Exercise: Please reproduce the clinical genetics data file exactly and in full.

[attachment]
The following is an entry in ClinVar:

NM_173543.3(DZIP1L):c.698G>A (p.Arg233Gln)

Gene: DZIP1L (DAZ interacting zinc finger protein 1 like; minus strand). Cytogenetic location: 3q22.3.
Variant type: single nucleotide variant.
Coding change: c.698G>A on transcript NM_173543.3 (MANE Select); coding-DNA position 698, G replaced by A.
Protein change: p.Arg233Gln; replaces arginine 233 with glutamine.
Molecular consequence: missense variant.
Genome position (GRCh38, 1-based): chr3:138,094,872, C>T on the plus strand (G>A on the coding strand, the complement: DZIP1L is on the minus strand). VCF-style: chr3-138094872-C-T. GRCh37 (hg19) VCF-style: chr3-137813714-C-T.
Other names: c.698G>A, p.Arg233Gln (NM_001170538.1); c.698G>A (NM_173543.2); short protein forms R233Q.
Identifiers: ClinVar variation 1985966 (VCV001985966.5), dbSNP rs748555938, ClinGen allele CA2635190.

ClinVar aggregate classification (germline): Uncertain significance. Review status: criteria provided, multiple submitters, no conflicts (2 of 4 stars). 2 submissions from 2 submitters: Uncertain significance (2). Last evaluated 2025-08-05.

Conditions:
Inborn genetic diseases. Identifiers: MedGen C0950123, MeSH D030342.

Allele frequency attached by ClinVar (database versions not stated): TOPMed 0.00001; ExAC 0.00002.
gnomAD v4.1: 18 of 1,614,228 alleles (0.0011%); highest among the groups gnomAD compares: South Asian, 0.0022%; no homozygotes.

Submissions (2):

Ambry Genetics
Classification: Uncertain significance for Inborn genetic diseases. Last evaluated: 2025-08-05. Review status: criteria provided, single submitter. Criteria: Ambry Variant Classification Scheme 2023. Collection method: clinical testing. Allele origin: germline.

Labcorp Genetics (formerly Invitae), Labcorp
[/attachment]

The following is an entry in ClinVar:

NM_173543.3(DZIP1L):c.698G>A (p.Arg233Gln)

Gene: DZIP1L (DAZ interacting zinc finger protein 1 like; minus strand). Cytogenetic location: 3q22.3.
Variant type: single nucleotide variant.
Coding change: c.698G>A on transcript NM_173543.3 (MANE Select); coding-DNA position 698, G replaced by A.
Protein change: p.Arg233Gln; replaces arginine 233 with glutamine.
Molecular consequence: missense variant.
Genome position (GRCh38, 1-based): chr3:138,094,872, C>T on the plus strand (G>A on the coding strand, the complement: DZIP1L is on the minus strand). VCF-style: chr3-138094872-C-T. GRCh37 (hg19) VCF-style: chr3-137813714-C-T.
Other names: c.698G>A, p.Arg233Gln (NM_001170538.1); c.698G>A (NM_173543.2); short protein forms R233Q.
Identifiers: ClinVar variation 1985966 (VCV001985966.5), dbSNP rs748555938, ClinGen allele CA2635190.

ClinVar aggregate classification (germline): Uncertain significance. Review status: criteria provided, multiple submitters, no conflicts (2 of 4 stars). 2 submissions from 2 submitters: Uncertain significance (2). Last evaluated 2025-08-05.

Conditions:
Inborn genetic diseases. Identifiers: MedGen C0950123, MeSH D030342.

Allele frequency attached by ClinVar (database versions not stated): TOPMed 0.00001; ExAC 0.00002.
gnomAD v4.1: 18 of 1,614,228 alleles (0.0011%); highest among the groups gnomAD compares: South Asian, 0.0022%; no homozygotes.

Submissions (2):

Ambry Genetics
Classification: Uncertain significance for Inborn genetic diseases. Last evaluated: 2025-08-05. Review status: criteria provided, single submitter. Criteria: Ambry Variant Classification Scheme 2023. Collection method: clinical testing. Allele origin: germline.

Labcorp Genetics (formerly Invitae), Labcorp